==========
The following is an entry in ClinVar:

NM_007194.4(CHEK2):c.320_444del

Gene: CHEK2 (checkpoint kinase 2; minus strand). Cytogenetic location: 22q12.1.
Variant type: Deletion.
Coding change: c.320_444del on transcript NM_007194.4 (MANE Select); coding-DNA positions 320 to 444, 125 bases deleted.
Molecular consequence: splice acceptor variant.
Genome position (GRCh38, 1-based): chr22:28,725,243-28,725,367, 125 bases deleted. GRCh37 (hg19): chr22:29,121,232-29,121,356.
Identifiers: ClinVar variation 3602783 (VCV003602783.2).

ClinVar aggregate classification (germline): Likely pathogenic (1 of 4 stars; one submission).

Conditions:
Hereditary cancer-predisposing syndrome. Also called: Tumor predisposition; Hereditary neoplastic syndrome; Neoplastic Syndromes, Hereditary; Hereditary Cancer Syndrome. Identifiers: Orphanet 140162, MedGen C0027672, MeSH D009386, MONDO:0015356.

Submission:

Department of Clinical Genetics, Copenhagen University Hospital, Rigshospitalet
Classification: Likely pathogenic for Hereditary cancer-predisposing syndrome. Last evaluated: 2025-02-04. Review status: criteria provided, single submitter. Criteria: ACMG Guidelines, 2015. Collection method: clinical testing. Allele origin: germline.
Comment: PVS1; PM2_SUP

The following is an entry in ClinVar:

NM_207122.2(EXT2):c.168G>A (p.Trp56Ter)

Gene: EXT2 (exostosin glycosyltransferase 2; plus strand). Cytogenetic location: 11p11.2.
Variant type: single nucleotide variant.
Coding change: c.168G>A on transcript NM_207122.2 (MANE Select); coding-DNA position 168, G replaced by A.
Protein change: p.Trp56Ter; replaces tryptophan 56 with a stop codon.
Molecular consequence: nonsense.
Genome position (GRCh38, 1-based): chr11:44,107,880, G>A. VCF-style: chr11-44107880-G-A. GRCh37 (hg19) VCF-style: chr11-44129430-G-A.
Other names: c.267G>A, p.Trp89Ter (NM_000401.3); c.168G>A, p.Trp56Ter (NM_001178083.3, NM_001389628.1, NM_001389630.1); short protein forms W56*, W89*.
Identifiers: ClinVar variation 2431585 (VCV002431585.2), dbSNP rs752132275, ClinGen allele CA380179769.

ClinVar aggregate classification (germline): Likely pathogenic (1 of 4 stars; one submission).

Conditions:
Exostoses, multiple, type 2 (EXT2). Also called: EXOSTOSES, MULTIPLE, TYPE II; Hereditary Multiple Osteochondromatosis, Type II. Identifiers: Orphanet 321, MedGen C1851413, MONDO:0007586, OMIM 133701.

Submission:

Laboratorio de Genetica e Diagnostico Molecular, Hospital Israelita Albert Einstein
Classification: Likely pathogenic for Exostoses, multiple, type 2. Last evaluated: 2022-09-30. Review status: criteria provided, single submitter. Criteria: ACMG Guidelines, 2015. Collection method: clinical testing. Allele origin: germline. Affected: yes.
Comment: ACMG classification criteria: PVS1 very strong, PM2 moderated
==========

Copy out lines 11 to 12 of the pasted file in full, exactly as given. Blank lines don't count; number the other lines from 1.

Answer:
Hereditary cancer-predisposing syndrome. Also called: Tumor predisposition; Hereditary neoplastic syndrome; Neoplastic Syndromes, Hereditary; Hereditary Cancer Syndrome. Identifiers: Orphanet 140162, MedGen C0027672, MeSH D009386, MONDO:0015356.

Submission: